Cuts in Medicaid “would make it that much more difficult for us,” said Lewinson. “We’ll have to find another source of assistance, or we might have to say we cannot provide certain services.” These cuts could include programs such as Meals on Wheels provided in the Jersey City and Hoboken areas, and programs in synagogues which serve senior populations. Also, fewer people could have access to support coordinators who work with the state’s Division of Developmental Disabilities to connect clients with funding and resources.
Even worse, there may be a reduction in what services are permitted even for those eligible for Medicaid, according to Lewinson. Among these is transportation. “Medicaid might cover a particular service, but not the means to get there,” he said.
“It’s very scary. It’s like going to the grocery store and getting one ounce less for the same money.”
Susan Grosser of Daughters of Israel said the decrease in funding from the proposed law is dramatic because of how it would affect a federal government matching system. “This is oversimplified, but if the state spends $100 per day, the federal government would match that, so we would get $200 for that day.” She added that with a block grant, “The state of New Jersey would decide how to split it up, and what a particular nursing home would get.” The new system of block grants, she said, “could be very detrimental to this industry.”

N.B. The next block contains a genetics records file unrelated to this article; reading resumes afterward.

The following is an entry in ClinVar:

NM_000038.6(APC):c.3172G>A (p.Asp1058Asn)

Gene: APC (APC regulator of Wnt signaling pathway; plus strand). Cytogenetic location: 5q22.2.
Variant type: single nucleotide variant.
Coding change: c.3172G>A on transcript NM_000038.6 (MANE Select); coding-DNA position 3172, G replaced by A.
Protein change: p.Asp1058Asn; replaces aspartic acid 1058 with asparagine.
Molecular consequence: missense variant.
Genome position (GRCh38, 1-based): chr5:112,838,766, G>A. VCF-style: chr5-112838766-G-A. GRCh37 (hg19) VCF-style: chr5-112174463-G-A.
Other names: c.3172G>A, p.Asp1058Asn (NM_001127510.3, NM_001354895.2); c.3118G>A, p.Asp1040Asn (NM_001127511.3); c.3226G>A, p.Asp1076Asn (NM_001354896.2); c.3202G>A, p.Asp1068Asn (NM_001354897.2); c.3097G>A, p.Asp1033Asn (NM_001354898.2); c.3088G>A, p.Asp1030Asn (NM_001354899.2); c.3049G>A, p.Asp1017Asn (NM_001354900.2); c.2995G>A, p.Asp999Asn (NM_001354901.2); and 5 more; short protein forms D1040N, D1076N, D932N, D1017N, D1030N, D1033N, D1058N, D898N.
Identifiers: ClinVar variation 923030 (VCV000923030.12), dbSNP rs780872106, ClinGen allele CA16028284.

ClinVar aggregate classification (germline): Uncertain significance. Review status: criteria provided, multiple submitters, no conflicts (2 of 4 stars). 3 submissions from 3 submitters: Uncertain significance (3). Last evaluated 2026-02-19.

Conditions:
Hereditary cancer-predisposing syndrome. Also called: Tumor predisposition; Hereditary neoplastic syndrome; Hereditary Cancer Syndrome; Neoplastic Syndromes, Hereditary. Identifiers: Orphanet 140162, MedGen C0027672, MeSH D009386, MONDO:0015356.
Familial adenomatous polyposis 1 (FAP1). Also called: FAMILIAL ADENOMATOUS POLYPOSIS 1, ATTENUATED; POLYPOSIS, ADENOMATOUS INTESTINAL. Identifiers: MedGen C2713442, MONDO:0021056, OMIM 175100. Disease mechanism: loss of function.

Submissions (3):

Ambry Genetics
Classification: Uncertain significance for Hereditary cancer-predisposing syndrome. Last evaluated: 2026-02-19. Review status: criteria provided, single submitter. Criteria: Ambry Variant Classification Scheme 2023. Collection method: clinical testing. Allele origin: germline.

The new system of block grants could force service agencies to compete for limited funds. “Let’s not pit one group against the other,” said Winkler of JESPY. “That’s horrible. We ought to work together to block the block grant funding.”